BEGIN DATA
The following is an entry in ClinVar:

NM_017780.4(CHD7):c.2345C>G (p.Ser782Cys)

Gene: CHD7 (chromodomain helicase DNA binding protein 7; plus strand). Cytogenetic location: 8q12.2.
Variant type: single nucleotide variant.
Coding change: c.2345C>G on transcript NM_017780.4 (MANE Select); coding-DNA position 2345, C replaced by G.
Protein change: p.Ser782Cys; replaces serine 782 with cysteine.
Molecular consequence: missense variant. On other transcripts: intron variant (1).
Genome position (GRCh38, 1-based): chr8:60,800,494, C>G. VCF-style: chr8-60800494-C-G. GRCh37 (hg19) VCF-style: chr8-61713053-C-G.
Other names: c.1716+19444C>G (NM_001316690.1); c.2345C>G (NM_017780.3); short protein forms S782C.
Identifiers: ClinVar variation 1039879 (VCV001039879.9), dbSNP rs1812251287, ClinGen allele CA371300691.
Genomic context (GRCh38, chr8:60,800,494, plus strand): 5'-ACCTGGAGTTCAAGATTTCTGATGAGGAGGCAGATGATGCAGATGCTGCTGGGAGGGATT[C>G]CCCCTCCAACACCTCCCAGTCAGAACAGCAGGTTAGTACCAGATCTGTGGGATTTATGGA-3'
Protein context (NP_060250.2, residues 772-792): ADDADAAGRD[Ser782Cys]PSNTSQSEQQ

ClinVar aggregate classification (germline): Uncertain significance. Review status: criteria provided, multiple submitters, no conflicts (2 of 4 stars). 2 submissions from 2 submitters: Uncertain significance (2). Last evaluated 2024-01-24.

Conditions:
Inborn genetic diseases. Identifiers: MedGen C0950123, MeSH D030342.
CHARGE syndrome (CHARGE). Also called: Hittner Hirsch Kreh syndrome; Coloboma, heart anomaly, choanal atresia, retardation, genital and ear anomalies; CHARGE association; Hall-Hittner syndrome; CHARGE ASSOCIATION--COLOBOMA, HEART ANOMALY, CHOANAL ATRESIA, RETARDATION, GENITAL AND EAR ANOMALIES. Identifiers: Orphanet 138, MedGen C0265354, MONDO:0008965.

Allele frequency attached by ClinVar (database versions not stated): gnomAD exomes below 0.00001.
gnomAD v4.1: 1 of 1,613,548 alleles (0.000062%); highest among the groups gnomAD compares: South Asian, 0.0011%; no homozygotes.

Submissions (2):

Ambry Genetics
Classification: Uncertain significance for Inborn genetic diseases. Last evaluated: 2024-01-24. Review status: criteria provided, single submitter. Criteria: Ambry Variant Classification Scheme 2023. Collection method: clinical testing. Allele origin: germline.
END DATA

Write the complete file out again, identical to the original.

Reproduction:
The following is an entry in ClinVar:

NM_017780.4(CHD7):c.2345C>G (p.Ser782Cys)

Gene: CHD7 (chromodomain helicase DNA binding protein 7; plus strand). Cytogenetic location: 8q12.2.
Variant type: single nucleotide variant.
Coding change: c.2345C>G on transcript NM_017780.4 (MANE Select); coding-DNA position 2345, C replaced by G.
Protein change: p.Ser782Cys; replaces serine 782 with cysteine.
Molecular consequence: missense variant. On other transcripts: intron variant (1).
Genome position (GRCh38, 1-based): chr8:60,800,494, C>G. VCF-style: chr8-60800494-C-G. GRCh37 (hg19) VCF-style: chr8-61713053-C-G.
Other names: c.1716+19444C>G (NM_001316690.1); c.2345C>G (NM_017780.3); short protein forms S782C.
Identifiers: ClinVar variation 1039879 (VCV001039879.9), dbSNP rs1812251287, ClinGen allele CA371300691.
Genomic context (GRCh38, chr8:60,800,494, plus strand): 5'-ACCTGGAGTTCAAGATTTCTGATGAGGAGGCAGATGATGCAGATGCTGCTGGGAGGGATT[C>G]CCCCTCCAACACCTCCCAGTCAGAACAGCAGGTTAGTACCAGATCTGTGGGATTTATGGA-3'
Protein context (NP_060250.2, residues 772-792): ADDADAAGRD[Ser782Cys]PSNTSQSEQQ

ClinVar aggregate classification (germline): Uncertain significance. Review status: criteria provided, multiple submitters, no conflicts (2 of 4 stars). 2 submissions from 2 submitters: Uncertain significance (2). Last evaluated 2024-01-24.

Conditions:
Inborn genetic diseases. Identifiers: MedGen C0950123, MeSH D030342.
CHARGE syndrome (CHARGE). Also called: Hittner Hirsch Kreh syndrome; Coloboma, heart anomaly, choanal atresia, retardation, genital and ear anomalies; CHARGE association; Hall-Hittner syndrome; CHARGE ASSOCIATION--COLOBOMA, HEART ANOMALY, CHOANAL ATRESIA, RETARDATION, GENITAL AND EAR ANOMALIES. Identifiers: Orphanet 138, MedGen C0265354, MONDO:0008965.

Allele frequency attached by ClinVar (database versions not stated): gnomAD exomes below 0.00001.
gnomAD v4.1: 1 of 1,613,548 alleles (0.000062%); highest among the groups gnomAD compares: South Asian, 0.0011%; no homozygotes.

Submissions (2):

Ambry Genetics
Classification: Uncertain significance for Inborn genetic diseases. Last evaluated: 2024-01-24. Review status: criteria provided, single submitter. Criteria: Ambry Variant Classification Scheme 2023. Collection method: clinical testing. Allele origin: germline.